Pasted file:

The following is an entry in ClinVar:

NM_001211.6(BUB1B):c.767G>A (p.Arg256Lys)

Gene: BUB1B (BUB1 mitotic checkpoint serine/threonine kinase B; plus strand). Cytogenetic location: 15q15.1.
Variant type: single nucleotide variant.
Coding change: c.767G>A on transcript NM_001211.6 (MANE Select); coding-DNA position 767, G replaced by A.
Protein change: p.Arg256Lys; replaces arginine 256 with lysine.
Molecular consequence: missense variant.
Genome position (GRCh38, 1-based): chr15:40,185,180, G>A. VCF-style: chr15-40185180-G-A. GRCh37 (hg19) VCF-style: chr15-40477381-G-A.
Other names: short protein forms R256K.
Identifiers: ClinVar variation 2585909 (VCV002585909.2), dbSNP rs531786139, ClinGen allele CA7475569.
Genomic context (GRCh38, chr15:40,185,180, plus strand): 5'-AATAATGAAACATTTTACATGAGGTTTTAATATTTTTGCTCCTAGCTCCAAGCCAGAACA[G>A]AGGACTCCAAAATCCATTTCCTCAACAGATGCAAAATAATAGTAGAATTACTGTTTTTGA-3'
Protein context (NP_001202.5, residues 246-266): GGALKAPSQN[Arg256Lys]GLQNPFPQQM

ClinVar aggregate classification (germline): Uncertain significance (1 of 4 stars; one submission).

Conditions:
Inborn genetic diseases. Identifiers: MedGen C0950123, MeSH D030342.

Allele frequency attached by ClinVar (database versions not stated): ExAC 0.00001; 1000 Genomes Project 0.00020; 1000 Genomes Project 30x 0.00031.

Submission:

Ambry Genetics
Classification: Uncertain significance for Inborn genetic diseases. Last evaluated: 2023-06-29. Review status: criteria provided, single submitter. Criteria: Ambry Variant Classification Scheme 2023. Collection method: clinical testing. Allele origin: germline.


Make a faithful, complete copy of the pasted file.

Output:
The following is an entry in ClinVar:

NM_001211.6(BUB1B):c.767G>A (p.Arg256Lys)

Gene: BUB1B (BUB1 mitotic checkpoint serine/threonine kinase B; plus strand). Cytogenetic location: 15q15.1.
Variant type: single nucleotide variant.
Coding change: c.767G>A on transcript NM_001211.6 (MANE Select); coding-DNA position 767, G replaced by A.
Protein change: p.Arg256Lys; replaces arginine 256 with lysine.
Molecular consequence: missense variant.
Genome position (GRCh38, 1-based): chr15:40,185,180, G>A. VCF-style: chr15-40185180-G-A. GRCh37 (hg19) VCF-style: chr15-40477381-G-A.
Other names: short protein forms R256K.
Identifiers: ClinVar variation 2585909 (VCV002585909.2), dbSNP rs531786139, ClinGen allele CA7475569.
Genomic context (GRCh38, chr15:40,185,180, plus strand): 5'-AATAATGAAACATTTTACATGAGGTTTTAATATTTTTGCTCCTAGCTCCAAGCCAGAACA[G>A]AGGACTCCAAAATCCATTTCCTCAACAGATGCAAAATAATAGTAGAATTACTGTTTTTGA-3'
Protein context (NP_001202.5, residues 246-266): GGALKAPSQN[Arg256Lys]GLQNPFPQQM

ClinVar aggregate classification (germline): Uncertain significance (1 of 4 stars; one submission).

Conditions:
Inborn genetic diseases. Identifiers: MedGen C0950123, MeSH D030342.

Allele frequency attached by ClinVar (database versions not stated): ExAC 0.00001; 1000 Genomes Project 0.00020; 1000 Genomes Project 30x 0.00031.

Submission:

Ambry Genetics
Classification: Uncertain significance for Inborn genetic diseases. Last evaluated: 2023-06-29. Review status: criteria provided, single submitter. Criteria: Ambry Variant Classification Scheme 2023. Collection method: clinical testing. Allele origin: germline.